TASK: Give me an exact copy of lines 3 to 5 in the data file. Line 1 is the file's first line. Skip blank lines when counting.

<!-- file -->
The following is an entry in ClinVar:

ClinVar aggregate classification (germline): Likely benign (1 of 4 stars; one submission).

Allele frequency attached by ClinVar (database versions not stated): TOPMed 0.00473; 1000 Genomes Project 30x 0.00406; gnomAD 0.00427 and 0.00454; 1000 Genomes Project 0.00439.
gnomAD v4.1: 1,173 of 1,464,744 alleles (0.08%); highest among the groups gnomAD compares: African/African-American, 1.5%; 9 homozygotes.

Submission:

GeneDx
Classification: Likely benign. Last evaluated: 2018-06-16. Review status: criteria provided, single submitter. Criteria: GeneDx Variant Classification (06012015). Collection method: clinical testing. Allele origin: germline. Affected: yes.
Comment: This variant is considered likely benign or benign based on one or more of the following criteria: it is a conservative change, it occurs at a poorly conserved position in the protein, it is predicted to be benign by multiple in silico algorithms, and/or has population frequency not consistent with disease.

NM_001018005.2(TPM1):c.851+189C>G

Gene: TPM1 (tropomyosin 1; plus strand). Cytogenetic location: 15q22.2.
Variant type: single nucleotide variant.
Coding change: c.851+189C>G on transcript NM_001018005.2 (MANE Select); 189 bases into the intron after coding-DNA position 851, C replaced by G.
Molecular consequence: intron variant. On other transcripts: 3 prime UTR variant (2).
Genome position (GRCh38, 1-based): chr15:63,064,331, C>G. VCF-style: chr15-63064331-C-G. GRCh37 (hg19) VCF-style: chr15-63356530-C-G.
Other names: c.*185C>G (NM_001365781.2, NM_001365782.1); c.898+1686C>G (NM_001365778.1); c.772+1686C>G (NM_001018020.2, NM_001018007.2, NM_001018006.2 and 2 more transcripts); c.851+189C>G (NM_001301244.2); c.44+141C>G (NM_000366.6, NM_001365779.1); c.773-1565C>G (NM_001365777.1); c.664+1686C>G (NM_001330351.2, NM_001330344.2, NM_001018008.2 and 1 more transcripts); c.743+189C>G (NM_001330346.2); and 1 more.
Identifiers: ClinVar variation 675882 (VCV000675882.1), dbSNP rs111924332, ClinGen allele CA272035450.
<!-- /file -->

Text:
Allele frequency attached by ClinVar (database versions not stated): TOPMed 0.00473; 1000 Genomes Project 30x 0.00406; gnomAD 0.00427 and 0.00454; 1000 Genomes Project 0.00439.
gnomAD v4.1: 1,173 of 1,464,744 alleles (0.08%); highest among the groups gnomAD compares: African/African-American, 1.5%; 9 homozygotes.

Submission: